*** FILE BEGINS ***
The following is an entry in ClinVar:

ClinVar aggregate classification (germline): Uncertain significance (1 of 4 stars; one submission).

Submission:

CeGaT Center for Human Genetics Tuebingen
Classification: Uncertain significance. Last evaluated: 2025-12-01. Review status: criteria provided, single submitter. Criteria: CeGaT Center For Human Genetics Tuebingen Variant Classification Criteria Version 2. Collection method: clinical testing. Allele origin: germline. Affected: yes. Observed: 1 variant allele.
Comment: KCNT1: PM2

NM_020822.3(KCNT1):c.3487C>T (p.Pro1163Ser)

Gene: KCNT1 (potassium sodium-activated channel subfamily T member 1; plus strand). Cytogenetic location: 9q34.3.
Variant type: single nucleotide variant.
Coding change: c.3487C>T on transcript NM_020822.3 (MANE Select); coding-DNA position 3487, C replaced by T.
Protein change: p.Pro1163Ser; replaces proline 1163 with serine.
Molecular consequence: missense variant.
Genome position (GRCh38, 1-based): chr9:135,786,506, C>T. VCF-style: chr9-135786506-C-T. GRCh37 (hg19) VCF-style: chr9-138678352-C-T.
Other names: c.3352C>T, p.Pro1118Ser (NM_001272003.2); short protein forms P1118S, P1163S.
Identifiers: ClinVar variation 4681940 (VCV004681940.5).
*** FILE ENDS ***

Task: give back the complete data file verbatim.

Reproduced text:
The following is an entry in ClinVar:

ClinVar aggregate classification (germline): Uncertain significance (1 of 4 stars; one submission).

Submission:

CeGaT Center for Human Genetics Tuebingen
Classification: Uncertain significance. Last evaluated: 2025-12-01. Review status: criteria provided, single submitter. Criteria: CeGaT Center For Human Genetics Tuebingen Variant Classification Criteria Version 2. Collection method: clinical testing. Allele origin: germline. Affected: yes. Observed: 1 variant allele.
Comment: KCNT1: PM2

NM_020822.3(KCNT1):c.3487C>T (p.Pro1163Ser)

Gene: KCNT1 (potassium sodium-activated channel subfamily T member 1; plus strand). Cytogenetic location: 9q34.3.
Variant type: single nucleotide variant.
Coding change: c.3487C>T on transcript NM_020822.3 (MANE Select); coding-DNA position 3487, C replaced by T.
Protein change: p.Pro1163Ser; replaces proline 1163 with serine.
Molecular consequence: missense variant.
Genome position (GRCh38, 1-based): chr9:135,786,506, C>T. VCF-style: chr9-135786506-C-T. GRCh37 (hg19) VCF-style: chr9-138678352-C-T.
Other names: c.3352C>T, p.Pro1118Ser (NM_001272003.2); short protein forms P1118S, P1163S.
Identifiers: ClinVar variation 4681940 (VCV004681940.5).